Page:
Joanna Kolbe will pick up her sword one last time for Ryerson on Feb. 8.
Heading into her fourth Ontario University Athletics (OUA) women’s fencing championship, where she has won gold for three straight years, Kolbe is looking to relax after her last tournament.“I decided to quit a long time ago, so I’m pretty much going to finish fencing,” said Kolbe.
That may seem surprising, given Kolbe is one of Ryerson’s best athletes.Her accolades stack up with the best, having been named 2013 Ryerson’s H.H. Kerr Female Athlete of the Year, and received three prior nominations and three OUA gold medals.
“This year I am trying to have more fun,” said Kolbe. “I don’t treat it as serious as I did before. I’m not putting too much pressure on myself, but I still want to do well.”After this season is finished, the fourth-year computer science student doesn’t see herself continuing to fence. Kolbe said she wants to spend more time focusing on her future, which might include further education. She applied to graduate school for computer science at the University of Toronto.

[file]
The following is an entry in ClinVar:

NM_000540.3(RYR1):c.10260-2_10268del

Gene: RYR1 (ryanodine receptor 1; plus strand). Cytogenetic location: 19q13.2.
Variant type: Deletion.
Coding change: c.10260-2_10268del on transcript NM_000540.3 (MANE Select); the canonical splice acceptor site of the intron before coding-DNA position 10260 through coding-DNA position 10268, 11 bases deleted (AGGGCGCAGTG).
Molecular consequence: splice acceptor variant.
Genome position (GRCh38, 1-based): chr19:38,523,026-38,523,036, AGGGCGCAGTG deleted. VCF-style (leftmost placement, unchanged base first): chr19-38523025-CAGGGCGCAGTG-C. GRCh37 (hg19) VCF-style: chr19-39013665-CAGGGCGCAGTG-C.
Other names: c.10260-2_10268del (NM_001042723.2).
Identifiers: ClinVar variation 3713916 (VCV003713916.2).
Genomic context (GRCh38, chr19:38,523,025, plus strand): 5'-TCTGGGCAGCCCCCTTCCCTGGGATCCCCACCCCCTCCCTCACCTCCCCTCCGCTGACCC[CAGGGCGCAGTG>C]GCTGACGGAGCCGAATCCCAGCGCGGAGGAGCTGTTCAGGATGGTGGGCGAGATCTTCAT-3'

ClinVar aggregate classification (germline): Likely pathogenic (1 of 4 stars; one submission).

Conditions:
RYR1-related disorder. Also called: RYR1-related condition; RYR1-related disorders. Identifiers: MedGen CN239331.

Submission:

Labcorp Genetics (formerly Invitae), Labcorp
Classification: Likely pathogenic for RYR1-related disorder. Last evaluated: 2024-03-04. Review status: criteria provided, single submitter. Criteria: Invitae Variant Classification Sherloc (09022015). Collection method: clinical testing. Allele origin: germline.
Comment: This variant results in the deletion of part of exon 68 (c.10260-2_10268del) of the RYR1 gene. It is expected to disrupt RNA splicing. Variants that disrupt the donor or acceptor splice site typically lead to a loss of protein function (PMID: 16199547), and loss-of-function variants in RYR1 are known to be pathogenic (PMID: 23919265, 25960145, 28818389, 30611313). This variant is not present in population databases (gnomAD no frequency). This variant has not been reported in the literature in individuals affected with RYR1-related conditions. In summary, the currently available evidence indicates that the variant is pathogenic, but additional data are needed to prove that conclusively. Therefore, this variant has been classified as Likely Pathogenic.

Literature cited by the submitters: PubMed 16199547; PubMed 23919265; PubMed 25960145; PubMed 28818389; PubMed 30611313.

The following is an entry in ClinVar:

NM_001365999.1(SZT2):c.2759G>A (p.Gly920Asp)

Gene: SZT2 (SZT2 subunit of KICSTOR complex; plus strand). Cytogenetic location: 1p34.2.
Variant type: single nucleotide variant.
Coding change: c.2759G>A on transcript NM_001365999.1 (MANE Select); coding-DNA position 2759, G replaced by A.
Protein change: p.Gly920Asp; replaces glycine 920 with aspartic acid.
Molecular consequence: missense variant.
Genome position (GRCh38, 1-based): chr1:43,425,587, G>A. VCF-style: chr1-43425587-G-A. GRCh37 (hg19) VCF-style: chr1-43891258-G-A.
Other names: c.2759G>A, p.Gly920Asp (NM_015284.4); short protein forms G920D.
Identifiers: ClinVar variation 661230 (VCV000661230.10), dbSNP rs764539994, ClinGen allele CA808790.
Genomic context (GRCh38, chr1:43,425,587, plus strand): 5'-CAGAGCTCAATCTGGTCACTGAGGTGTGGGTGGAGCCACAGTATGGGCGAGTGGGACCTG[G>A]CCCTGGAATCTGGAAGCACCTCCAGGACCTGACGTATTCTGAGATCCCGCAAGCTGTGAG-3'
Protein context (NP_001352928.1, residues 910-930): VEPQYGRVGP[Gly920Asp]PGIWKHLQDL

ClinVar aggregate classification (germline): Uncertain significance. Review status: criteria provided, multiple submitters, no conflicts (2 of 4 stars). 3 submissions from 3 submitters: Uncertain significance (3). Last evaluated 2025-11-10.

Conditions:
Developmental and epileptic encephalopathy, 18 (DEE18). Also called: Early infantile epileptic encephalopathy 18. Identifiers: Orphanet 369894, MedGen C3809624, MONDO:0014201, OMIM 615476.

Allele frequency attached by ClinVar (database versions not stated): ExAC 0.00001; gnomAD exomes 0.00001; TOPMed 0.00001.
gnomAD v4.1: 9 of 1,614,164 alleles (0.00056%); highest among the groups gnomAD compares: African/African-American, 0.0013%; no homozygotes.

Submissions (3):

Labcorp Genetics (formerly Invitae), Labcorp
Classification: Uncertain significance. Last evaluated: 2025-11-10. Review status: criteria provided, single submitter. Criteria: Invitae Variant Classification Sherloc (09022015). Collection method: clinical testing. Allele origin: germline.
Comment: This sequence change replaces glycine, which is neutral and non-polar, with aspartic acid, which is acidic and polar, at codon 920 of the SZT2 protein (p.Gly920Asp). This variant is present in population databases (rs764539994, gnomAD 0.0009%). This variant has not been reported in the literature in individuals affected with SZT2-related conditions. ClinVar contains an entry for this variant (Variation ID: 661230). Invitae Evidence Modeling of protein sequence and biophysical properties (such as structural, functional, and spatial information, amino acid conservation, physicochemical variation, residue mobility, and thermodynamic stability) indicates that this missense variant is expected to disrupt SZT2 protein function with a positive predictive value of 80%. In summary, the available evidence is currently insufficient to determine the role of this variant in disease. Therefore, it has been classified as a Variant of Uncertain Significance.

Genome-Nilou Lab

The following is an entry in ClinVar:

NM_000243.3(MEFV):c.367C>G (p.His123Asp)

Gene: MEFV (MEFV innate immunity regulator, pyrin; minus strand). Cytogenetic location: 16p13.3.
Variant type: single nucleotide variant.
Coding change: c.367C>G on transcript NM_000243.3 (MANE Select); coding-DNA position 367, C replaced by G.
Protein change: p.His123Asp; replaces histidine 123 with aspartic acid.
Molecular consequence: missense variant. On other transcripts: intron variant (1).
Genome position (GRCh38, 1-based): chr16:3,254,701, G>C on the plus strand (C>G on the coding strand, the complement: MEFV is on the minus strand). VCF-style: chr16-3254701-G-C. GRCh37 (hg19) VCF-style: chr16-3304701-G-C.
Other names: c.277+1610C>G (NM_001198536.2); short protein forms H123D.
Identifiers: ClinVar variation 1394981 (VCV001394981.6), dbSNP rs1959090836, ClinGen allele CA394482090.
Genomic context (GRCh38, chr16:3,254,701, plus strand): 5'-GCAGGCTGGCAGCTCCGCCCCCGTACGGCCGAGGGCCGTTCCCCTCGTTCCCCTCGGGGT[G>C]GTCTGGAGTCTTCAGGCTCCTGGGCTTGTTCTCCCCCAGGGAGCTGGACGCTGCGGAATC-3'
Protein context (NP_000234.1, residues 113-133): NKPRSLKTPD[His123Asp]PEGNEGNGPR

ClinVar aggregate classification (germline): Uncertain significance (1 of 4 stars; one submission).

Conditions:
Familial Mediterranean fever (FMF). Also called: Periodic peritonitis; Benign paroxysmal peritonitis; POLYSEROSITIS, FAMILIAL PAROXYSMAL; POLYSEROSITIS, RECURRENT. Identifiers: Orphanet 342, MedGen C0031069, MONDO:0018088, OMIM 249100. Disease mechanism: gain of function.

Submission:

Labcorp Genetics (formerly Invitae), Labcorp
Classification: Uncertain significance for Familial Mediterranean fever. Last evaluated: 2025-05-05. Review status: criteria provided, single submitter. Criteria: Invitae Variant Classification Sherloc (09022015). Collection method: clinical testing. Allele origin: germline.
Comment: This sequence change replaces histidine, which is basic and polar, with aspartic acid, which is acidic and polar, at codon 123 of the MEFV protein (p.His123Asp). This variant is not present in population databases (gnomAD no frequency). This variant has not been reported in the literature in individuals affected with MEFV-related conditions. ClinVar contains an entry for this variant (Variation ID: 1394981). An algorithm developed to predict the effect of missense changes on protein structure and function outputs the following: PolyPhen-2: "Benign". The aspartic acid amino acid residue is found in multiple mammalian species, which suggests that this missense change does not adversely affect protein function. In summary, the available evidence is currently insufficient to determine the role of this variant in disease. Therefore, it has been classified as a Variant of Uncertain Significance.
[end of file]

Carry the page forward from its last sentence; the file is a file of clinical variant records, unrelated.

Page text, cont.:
Having fenced since the age of 12, Kolbe is at the top of her game in épée fencing. The sport of fighting with swords is broken up into three weapons categories: épée, foil and sabre.
Her style, épée, uses a stiffer blade and the entire body is a valid target area. Even a tap of the wrist or the toe of a shoe can count as a point.
Kolbe likes to call herself a more laid-back player. “Everyone has their own style of fencing. I would say that I am pretty passive,” she said. “I don’t attack much, I mostly try to defend myself and use other people’s mistakes against them. I’m a smart and lazy fencer.”
With the women’s championships just around the corner, Kolbe isn’t putting too much pressure on herself to win a fourth straight gold. “My coaches and everyone are expecting me to do well,” said Kolbe. “I’ve been focusing more on school and work. My goal is top four, but I see myself coming top eight.”
With that prediction, Kolbe’s humble personality shines through, but don’t make the mistake of taking her lightly. She still wants to win.
“You always want to win, right,” she said. “You always try to win your next match.”
This story was first published in The Ryersonian, a weekly newspaper produced by the Ryerson School of Journalism, on January 29, 2014.